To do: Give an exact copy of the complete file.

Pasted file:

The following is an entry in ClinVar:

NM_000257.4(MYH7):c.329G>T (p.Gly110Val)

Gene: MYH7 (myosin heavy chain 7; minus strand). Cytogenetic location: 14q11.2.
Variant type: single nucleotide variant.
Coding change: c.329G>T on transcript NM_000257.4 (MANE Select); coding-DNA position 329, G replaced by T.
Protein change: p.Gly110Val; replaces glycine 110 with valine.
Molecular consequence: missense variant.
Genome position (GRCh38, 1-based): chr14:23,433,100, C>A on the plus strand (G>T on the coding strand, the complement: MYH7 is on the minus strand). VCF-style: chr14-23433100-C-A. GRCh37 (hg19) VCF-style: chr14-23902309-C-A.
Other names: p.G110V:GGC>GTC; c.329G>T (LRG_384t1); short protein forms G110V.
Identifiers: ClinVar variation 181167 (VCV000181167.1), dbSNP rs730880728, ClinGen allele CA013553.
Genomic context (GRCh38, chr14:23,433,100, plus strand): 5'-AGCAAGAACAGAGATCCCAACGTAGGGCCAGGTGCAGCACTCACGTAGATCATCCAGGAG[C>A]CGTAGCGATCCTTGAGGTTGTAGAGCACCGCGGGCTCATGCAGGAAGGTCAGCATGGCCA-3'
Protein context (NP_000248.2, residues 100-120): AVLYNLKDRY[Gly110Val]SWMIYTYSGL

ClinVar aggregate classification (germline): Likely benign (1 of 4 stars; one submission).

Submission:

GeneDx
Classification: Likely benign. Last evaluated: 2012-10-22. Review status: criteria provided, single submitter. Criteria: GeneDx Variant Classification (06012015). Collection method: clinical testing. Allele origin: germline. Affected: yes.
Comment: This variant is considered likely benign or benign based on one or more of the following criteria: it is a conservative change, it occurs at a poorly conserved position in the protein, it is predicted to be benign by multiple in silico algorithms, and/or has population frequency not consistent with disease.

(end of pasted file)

The following is an entry in ClinVar:

NM_000257.4(MYH7):c.329G>T (p.Gly110Val)

Gene: MYH7 (myosin heavy chain 7; minus strand). Cytogenetic location: 14q11.2.
Variant type: single nucleotide variant.
Coding change: c.329G>T on transcript NM_000257.4 (MANE Select); coding-DNA position 329, G replaced by T.
Protein change: p.Gly110Val; replaces glycine 110 with valine.
Molecular consequence: missense variant.
Genome position (GRCh38, 1-based): chr14:23,433,100, C>A on the plus strand (G>T on the coding strand, the complement: MYH7 is on the minus strand). VCF-style: chr14-23433100-C-A. GRCh37 (hg19) VCF-style: chr14-23902309-C-A.
Other names: p.G110V:GGC>GTC; c.329G>T (LRG_384t1); short protein forms G110V.
Identifiers: ClinVar variation 181167 (VCV000181167.1), dbSNP rs730880728, ClinGen allele CA013553.
Genomic context (GRCh38, chr14:23,433,100, plus strand): 5'-AGCAAGAACAGAGATCCCAACGTAGGGCCAGGTGCAGCACTCACGTAGATCATCCAGGAG[C>A]CGTAGCGATCCTTGAGGTTGTAGAGCACCGCGGGCTCATGCAGGAAGGTCAGCATGGCCA-3'
Protein context (NP_000248.2, residues 100-120): AVLYNLKDRY[Gly110Val]SWMIYTYSGL

ClinVar aggregate classification (germline): Likely benign (1 of 4 stars; one submission).

Submission:

GeneDx
Classification: Likely benign. Last evaluated: 2012-10-22. Review status: criteria provided, single submitter. Criteria: GeneDx Variant Classification (06012015). Collection method: clinical testing. Allele origin: germline. Affected: yes.
Comment: This variant is considered likely benign or benign based on one or more of the following criteria: it is a conservative change, it occurs at a poorly conserved position in the protein, it is predicted to be benign by multiple in silico algorithms, and/or has population frequency not consistent with disease.